* Nonfarm payrolls forecast increasing 190,000 in February
* Unemployment rate seen falling to 4.7 percent
* Average hourly earnings expected to rise 0.3 percent
By Lucia Mutikani
WASHINGTON, March 10 U.S. employers likely
maintained a brisk pace of hiring in February and boosted wages
for workers, which is expected to give the Federal Reserve the
green light to raise interest rates next week despite slowing
Nonfarm payrolls probably increased by 190,000 jobs last
month, according to a Reuters survey of economists, in part as
unseasonably mild weather buoyed employment in the construction
sector. The economy created 227,000 jobs in January.
The Labor Department will publish its closely watched
employment report on Friday at 08:30 a.m. (1330 GMT). Fed Chair
Janet Yellen signaled last week that the U.S. central bank would
likely hike interest rates at its March 14-15 policy meeting.
The economy needs to create roughly 100,000 jobs per month
to keep up with growth in the working-age population.
"February employment appears to be the final hurdle for the
Fed to raise interest rates in March, and it's likely to be
easily jumped," said Ryan Sweet, senior economist at Moody’s
Analytics in Westchester, Pennsylvania.
Payrolls could, however, surprise on the upside after the
ADP National Employment Report showed on Wednesday that private
sector employers hired 298,000 workers in February, the largest
amount in a year.
Last month's brisk clip of hiring is expected to have been
accompanied by an acceleration in wage growth, with average
hourly earnings seen rising 0.3 percent in February after
January's paltry 0.1 percent gain. That would lift the
year-on-year increase in wages to 2.8 percent from 2.5 percent
The unemployment rate is seen declining 1/10th of a
percentage point to 4.7 percent in February, even as more people
likely entered the labor market, encouraged by the hiring spree.
With the labor market near full employment, wage growth
could speed up as companies are forced to raise compensation to
retain employees and attract skilled workers.
According to economists, a growth rate of between 3 and 3.5
percent in wages is needed to lift inflation to the Fed's 2
percent target. But inflation is already firming, in part as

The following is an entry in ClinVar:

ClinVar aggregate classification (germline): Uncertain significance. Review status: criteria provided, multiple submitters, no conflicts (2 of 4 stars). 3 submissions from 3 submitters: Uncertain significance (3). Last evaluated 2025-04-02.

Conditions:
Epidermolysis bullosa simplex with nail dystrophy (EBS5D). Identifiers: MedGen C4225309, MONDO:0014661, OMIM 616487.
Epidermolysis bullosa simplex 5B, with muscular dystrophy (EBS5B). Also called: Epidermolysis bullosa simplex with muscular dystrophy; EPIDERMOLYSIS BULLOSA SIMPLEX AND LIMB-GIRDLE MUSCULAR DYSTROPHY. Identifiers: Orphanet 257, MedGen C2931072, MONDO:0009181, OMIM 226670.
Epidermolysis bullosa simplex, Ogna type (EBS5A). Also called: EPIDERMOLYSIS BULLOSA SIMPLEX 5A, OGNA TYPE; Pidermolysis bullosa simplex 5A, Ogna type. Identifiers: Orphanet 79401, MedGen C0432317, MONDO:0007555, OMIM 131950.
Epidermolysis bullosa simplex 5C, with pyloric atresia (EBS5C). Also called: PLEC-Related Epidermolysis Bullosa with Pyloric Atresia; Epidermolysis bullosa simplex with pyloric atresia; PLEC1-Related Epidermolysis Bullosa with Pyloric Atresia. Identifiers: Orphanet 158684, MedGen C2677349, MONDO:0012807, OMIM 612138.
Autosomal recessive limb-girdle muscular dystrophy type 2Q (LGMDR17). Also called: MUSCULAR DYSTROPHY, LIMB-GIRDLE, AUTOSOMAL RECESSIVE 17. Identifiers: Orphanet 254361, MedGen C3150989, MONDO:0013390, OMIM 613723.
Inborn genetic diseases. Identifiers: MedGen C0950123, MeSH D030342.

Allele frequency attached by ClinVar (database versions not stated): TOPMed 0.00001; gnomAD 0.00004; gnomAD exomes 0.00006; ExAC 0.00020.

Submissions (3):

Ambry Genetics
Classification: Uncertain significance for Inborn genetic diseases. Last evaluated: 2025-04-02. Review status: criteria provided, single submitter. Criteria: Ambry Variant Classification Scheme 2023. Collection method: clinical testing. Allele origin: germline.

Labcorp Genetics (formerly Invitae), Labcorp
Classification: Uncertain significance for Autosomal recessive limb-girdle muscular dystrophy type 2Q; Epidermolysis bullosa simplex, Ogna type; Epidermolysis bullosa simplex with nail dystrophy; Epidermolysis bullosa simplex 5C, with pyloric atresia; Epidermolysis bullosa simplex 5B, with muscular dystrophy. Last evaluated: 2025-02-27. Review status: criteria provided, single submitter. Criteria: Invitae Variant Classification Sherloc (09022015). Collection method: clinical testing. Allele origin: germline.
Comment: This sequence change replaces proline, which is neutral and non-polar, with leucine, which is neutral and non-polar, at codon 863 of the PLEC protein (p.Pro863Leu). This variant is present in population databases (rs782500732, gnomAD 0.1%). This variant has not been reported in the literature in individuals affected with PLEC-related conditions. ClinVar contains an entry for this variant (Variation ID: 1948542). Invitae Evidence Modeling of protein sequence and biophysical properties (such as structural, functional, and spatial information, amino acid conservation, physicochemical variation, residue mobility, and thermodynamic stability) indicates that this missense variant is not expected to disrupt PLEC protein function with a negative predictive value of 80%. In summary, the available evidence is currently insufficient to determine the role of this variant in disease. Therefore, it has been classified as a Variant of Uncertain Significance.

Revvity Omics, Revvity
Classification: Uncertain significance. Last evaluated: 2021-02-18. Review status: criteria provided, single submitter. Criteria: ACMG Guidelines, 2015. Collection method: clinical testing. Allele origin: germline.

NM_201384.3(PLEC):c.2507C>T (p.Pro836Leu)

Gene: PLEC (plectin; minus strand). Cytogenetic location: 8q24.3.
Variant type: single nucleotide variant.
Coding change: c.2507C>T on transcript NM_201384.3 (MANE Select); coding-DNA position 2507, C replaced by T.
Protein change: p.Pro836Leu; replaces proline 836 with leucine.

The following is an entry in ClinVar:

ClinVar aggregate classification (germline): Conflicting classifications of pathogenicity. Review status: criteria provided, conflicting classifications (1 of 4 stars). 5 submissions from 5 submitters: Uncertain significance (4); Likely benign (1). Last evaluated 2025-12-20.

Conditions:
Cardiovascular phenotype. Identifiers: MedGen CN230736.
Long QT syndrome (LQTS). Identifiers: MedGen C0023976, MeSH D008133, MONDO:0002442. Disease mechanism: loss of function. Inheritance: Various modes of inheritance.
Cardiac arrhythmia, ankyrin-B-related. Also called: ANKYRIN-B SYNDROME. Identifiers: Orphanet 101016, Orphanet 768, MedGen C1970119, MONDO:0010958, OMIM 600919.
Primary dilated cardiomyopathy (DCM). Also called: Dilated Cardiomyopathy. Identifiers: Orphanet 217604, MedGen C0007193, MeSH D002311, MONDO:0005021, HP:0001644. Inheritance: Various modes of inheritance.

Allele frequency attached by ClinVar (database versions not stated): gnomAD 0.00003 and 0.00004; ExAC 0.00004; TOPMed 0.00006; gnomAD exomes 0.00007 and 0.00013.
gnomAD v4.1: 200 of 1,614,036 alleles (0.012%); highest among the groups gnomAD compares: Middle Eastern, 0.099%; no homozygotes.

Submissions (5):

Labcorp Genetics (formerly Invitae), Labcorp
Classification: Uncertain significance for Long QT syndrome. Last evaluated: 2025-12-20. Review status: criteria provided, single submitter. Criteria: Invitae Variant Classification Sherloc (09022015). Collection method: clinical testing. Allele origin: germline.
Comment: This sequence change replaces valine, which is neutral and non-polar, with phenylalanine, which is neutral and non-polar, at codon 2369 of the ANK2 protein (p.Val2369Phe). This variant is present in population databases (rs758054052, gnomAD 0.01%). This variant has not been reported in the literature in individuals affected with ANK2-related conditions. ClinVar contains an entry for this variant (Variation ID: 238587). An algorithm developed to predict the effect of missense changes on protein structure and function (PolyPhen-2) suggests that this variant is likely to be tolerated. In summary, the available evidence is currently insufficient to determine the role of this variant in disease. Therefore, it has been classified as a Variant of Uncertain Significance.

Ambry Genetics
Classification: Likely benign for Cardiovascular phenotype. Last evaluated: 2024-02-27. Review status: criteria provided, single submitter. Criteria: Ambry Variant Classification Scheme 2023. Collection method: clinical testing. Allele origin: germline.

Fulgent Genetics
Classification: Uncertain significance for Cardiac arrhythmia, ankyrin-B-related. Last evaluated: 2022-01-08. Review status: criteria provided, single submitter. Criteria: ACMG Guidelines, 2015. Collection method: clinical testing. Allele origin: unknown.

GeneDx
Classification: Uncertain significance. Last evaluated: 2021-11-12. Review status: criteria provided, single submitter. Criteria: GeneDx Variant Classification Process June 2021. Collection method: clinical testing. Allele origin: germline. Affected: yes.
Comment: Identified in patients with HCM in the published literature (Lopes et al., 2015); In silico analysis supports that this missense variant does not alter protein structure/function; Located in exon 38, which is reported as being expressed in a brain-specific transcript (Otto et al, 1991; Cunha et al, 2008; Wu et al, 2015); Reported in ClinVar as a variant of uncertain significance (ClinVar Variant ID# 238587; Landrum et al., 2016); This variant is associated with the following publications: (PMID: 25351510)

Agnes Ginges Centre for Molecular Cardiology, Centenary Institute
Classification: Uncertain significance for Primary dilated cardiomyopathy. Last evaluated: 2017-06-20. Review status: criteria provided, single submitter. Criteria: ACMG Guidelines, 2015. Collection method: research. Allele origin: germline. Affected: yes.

commodity prices rise.
BEHIND THE CURVE
Rising inflation, together with a tighter labor, stock
market boom and strengthening global economy, has left some
economists expecting that the Fed could increase interest rates
much faster than is currently anticipated by financial markets.
"The Fed might find itself behind the curve and having to
catch up," said Joel Naroff, chief economist at Naroff Economic
Advisors in Holland, Pennsylvania.
The U.S. central bank lifted its benchmark overnight rate in
December and has forecast three rate increases for 2017.
Job growth has averaged 186,000 per month since January
2010, a recovery that predates Donald Trump's presidency. While
Trump's election victory last November sparked a stock market
rally and jumps in consumer and business confidence, there has
been no surge in both business and consumer spending.
Data ranging from trade to consumer and business spending
suggest the economy slowed further early in the first quarter
after growing at a 1.9 percent annualized rate in the final
three months of 2016. The Atlanta Fed is forecasting gross
domestic product growing at a 1.2 percent rate this quarter.
"It's really surprising that the U.S. is still producing
this many jobs because we are quite close to full employment,"
said Thomas Costerg, a senior U.S. economist at Standard
Chartered Bank in New York. "It's way too early to see the
impact of the new administration's policies."
All sectors of the economy, with the exception of
government, are expected to have expanded payrolls in February.
Manufacturing jobs are forecast to have increased for a
third straight month as rising oil prices fan demand for
machinery. Warm weather last month likely kept crews at
construction sites, boosting payrolls in the sector.
Retail sector employment probably cooled after surprisingly
adding 45,900 jobs in January. Retailers, including J.C. Penney
Co Inc and Macy's Inc have announced thousands of
layoffs as they shift toward online sales and scale back on
Government employment could fall for a fifth straight month
amid a freeze on the hiring of civilian federal government
workers, which came into effect in January.
"We think that overall government payrolls will decline
10,000," said Daniel Silver, an economist at JPMorgan in New
(Reporting by Lucia Mutikani; Editing by Leslie Adler)